Zavala has played both third and the outfield at Oregon, but focused solely on the latter in 2021 and was much more comfortable there, playing right field regularly, though left might be the best spot for him at the next level given his average-at-best arm. Given the lack of standout performers and the fact that Zavala’s data will tick off boxes in analytic departments, he could come off the board in the top three rounds.
SB Nation Mock Draft Pick by Pick Results
|1||Pirates||Jordan Lawlar||SS||19||6' 1"||170||R||R||Jesuit Prep HS||50|
|2||Rangers||Marcelo Mayer||SS||18.6||6' 3"||180||L||R||Eastlake HS||50|
|3||Tigers||Jack Leiter||SP||21.2||6' 1"||195||R||R||Vanderbilt||50|
|4||Red Sox||Henry Davis||C||21.8||6' 2"||195||R||R||Louisville||50|
|5||Orioles||Kahlil Watson||SS||18.2||5' 11"||168||L||R||Wake Forest HS||50|
|6||Diamondbacks||Kumar Rocker||SP||21.6||6' 5"||250||R||R||Vanderbilt||45+|
|7||Royals||Brady House||3B||18.1||6' 3"||200||R||R||Winder-Barrow HS||45+|
|8||Rockies||Sal Frelick||CF||21.2||5' 10"||195||L||R||Boston College||45+|
|9||Angels||Jackson Jobe||SP||18.9||6' 2"||180||R||R||Heritage Hill HS||45+|
|10||Mets||Ty Madden||SP||21.4||6' 3"||200||R||R||Texas||45|
|11||Nationals||Colton Cowser||CF||21.3||6' 3"||190||L||R||Sam Houston State||45+|
|12||Mariners||Jordan Wicks||SP||21.9||6' 3"||220||L||L||Kansas State||45|
|13||Phillies||Gunnar Hoglund||SP||21.6||6' 5"||210||L||R||Ole Miss||45|
|14||Giants||Benny Montgomery||CF||18.8||6' 3"||185||R||R||Red Land HS||45|
|15||Brewers||Matt McLain||SS||21.9||5' 10"||175||R||R||UCLA||45|
|16||Marlins||Harry Ford||C||18.4||5' 10"||180||R||R||North Cobb HS||45|
|17||Reds||Andrew Painter||SP||18.3||6' 6"||210||R||R||Calvary Christian HS||45|
|18||Cardinals||Sam Bachman||SIRP||21.8||6' 1"||225||R||R||Miami (OH)||45|
|19||Blue Jays||Gavin Williams||SP||22||6' 6"||238||L||R||East Carolina||45|
|20||Yankees||Will Bednar||SP||21.1||6' 2"||230||R||R||Mississippi State||40+|
|21||Cubs||Michael McGreevy||SP||21||6' 4"||100||R||R||UC Santa Barbara||40+|
|22||White Sox||Colson Montgomery||SS||19.4||6' 4"||190||L||R||Southridge HS (IN)||40+|
|23||Indians||Bubba Chandler||SS/SP||18.8||6' 4"||195||S||R||North Oconee HS||40+|
|24||Braves||Tre Sweeney||3B||21.2||6' 4"||200||L||R||Eastern Illinois||40|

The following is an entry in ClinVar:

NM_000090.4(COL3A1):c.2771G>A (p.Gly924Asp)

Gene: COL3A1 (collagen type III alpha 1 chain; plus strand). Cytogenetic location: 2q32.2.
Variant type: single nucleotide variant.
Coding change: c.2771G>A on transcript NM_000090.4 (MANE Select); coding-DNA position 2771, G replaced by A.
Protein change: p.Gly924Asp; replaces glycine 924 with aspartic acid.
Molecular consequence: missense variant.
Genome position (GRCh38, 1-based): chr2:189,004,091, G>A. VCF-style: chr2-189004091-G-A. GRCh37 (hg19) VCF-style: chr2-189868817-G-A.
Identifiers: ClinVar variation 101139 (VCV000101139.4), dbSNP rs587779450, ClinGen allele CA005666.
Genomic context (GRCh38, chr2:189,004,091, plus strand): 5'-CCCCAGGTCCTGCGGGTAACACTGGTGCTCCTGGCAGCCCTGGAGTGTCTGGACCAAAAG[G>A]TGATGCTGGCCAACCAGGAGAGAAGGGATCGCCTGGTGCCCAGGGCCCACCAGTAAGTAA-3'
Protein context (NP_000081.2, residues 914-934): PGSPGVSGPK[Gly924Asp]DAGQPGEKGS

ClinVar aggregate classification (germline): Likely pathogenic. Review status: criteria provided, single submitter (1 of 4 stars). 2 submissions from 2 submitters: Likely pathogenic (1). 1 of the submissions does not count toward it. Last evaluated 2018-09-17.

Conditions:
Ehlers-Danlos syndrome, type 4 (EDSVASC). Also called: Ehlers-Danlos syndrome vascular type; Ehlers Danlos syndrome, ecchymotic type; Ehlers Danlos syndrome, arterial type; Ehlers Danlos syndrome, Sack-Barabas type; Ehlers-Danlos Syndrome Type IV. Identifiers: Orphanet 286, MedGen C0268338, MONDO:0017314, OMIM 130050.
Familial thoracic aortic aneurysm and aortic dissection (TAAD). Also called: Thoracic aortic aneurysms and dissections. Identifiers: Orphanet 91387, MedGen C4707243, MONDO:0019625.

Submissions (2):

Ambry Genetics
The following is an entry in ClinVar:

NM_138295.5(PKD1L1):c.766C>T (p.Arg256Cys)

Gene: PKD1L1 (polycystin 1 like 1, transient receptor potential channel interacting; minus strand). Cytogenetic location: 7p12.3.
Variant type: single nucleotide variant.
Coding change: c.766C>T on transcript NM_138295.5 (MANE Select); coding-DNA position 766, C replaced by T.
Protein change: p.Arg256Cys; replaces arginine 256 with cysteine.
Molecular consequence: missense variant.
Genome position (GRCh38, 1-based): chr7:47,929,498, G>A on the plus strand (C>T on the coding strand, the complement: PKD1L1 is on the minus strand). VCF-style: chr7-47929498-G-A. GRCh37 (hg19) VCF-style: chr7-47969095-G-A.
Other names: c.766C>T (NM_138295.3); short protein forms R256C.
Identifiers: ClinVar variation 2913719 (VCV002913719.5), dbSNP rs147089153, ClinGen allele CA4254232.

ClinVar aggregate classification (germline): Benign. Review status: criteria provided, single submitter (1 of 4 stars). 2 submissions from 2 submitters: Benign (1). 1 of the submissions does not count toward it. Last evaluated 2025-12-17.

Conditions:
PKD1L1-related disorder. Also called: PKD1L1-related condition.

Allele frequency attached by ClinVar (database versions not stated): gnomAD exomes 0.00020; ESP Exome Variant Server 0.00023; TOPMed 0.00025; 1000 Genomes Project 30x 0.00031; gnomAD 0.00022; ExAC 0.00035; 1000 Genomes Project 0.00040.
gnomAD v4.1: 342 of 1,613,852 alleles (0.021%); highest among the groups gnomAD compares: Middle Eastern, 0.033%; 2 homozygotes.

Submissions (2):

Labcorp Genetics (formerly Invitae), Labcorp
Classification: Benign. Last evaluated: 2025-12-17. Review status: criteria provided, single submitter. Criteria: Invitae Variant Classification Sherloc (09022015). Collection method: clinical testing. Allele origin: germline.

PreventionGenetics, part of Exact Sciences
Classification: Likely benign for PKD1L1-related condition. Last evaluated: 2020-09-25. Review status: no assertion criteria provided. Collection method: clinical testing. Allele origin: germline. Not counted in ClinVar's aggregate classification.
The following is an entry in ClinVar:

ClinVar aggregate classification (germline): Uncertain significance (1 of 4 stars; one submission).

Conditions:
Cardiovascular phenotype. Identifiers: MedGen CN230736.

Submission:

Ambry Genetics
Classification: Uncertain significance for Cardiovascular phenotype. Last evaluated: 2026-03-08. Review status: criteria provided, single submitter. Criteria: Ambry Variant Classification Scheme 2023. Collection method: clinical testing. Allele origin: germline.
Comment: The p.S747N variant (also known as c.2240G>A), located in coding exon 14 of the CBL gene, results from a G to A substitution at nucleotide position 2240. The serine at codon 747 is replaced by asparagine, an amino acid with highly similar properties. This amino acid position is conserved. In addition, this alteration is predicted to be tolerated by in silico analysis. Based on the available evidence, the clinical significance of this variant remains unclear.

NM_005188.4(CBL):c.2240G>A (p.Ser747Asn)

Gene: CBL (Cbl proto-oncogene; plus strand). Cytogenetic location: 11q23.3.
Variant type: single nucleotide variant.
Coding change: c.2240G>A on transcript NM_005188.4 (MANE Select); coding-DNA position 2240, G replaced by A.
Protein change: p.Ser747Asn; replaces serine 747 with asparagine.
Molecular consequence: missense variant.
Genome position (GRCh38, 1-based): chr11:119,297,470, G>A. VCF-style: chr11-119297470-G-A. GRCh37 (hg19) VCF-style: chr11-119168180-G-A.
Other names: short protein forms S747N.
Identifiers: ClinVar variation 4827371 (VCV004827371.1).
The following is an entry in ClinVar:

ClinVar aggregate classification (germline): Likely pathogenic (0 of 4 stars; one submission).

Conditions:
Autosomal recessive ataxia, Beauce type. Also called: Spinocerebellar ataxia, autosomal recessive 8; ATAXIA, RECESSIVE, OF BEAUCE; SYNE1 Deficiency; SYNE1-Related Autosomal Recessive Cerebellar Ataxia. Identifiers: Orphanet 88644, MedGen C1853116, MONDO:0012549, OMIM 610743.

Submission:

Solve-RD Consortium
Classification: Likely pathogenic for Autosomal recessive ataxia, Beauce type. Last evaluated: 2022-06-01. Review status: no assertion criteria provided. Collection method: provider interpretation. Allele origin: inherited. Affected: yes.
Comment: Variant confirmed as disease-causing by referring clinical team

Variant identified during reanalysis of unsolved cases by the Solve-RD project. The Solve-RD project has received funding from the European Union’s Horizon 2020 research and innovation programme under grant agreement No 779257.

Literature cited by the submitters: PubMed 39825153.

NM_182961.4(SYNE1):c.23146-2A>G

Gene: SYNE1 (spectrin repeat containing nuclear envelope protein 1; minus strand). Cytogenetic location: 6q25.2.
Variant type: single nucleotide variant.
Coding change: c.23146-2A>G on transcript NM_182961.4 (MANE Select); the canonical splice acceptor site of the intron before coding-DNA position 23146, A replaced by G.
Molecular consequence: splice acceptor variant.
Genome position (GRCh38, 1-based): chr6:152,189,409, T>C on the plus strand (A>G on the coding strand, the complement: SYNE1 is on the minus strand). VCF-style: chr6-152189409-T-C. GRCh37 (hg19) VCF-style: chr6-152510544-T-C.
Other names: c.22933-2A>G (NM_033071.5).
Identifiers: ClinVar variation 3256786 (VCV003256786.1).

|25||Athletics||Will Taylor||SS||18.5||6' 0"||175||R||R||Dutch Fork HS||40+|
|26||Twins||Jud Fabian||CF||20.8||6' 1"||180||R||L||Florida||40+|
|27||Padres||Izaac Pacheco||3B||18.6||6' 4"||200||L||R||Friendswood HS||40|
|28||Rays||Ryan Cusick||SIRP||21.7||6' 6"||215||R||R||Wake Forest||45|
|29||Dodgers||Joe Mack||C||18.5||6' 1"||203||L||R||Williamsville East HS||40+|
|30||Reds||Max Muncy||SS||18.9||6' 1"||180||R||R||Thousand Oaks HS||40+|
|31||Marlins||Anthony Solometo||SP||18.6||6' 5"||218||L||L||Gloucester Catholic HS||40+|
|32||Tigers||Chase Petty||SIRP||18.3||6' 3"||175||R||R||Mainland HS||40+|
|33||Brewers||Adrian Del Castillo||C||21.8||5' 11"||205||L||R||Miami||40+|
|34||Rays||Joshua Baez||RF||18||6' 3"||210||R||R||Dexter Southfield HS||45|
|35||Reds||Matt Mikulski||MIRP||22.2||6' 4"||205||L||L||Fordham||45|
|36||Twins||Aaron Zavala||3B||21||6' 0"||193||L||R||Oregon||40+|
While we were only able to mock the first round of this year’s draft, it was a fun exercise to go through with the other SB Nation sites. If we had continued through round 2, I would have been targeting pitching with the Twins next selection at #61. Here, several of the next tier of college starters may have been available, including Hill (if teams shy away from the elbow injury), Florida starter Tommy Mace, Ole Miss lefty Doug Nikhazy, Virginia lefty Andrew Abbott, and St. Mary’s lefty Ky Bush.
How would you grade my two choices? What do you want to see the Twins do with their draft choices the next three days? Let us know in the comments!
John is a contributor to Twinkie Town with an emphasis on analytics. He is a lifelong Twins fan and former college pitcher. You can follow him on Twitter @JohnFoley_21.